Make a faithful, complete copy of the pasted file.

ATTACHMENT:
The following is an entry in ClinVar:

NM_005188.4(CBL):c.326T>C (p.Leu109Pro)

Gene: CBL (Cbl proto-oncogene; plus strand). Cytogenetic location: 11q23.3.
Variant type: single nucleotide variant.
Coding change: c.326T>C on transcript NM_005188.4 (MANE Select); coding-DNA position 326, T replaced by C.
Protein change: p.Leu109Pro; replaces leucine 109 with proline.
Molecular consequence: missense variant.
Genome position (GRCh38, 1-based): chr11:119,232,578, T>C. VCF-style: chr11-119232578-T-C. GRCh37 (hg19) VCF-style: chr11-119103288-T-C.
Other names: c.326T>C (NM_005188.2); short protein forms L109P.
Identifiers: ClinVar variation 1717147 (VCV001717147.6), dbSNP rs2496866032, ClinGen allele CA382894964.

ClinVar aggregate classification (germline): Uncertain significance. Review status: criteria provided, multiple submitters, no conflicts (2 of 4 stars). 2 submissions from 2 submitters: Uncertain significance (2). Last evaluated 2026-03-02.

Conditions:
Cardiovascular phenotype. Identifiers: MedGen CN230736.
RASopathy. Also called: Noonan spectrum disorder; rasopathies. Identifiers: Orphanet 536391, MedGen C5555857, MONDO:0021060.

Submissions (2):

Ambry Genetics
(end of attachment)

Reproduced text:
The following is an entry in ClinVar:

NM_005188.4(CBL):c.326T>C (p.Leu109Pro)

Gene: CBL (Cbl proto-oncogene; plus strand). Cytogenetic location: 11q23.3.
Variant type: single nucleotide variant.
Coding change: c.326T>C on transcript NM_005188.4 (MANE Select); coding-DNA position 326, T replaced by C.
Protein change: p.Leu109Pro; replaces leucine 109 with proline.
Molecular consequence: missense variant.
Genome position (GRCh38, 1-based): chr11:119,232,578, T>C. VCF-style: chr11-119232578-T-C. GRCh37 (hg19) VCF-style: chr11-119103288-T-C.
Other names: c.326T>C (NM_005188.2); short protein forms L109P.
Identifiers: ClinVar variation 1717147 (VCV001717147.6), dbSNP rs2496866032, ClinGen allele CA382894964.

ClinVar aggregate classification (germline): Uncertain significance. Review status: criteria provided, multiple submitters, no conflicts (2 of 4 stars). 2 submissions from 2 submitters: Uncertain significance (2). Last evaluated 2026-03-02.

Conditions:
Cardiovascular phenotype. Identifiers: MedGen CN230736.
RASopathy. Also called: Noonan spectrum disorder; rasopathies. Identifiers: Orphanet 536391, MedGen C5555857, MONDO:0021060.

Submissions (2):

Ambry Genetics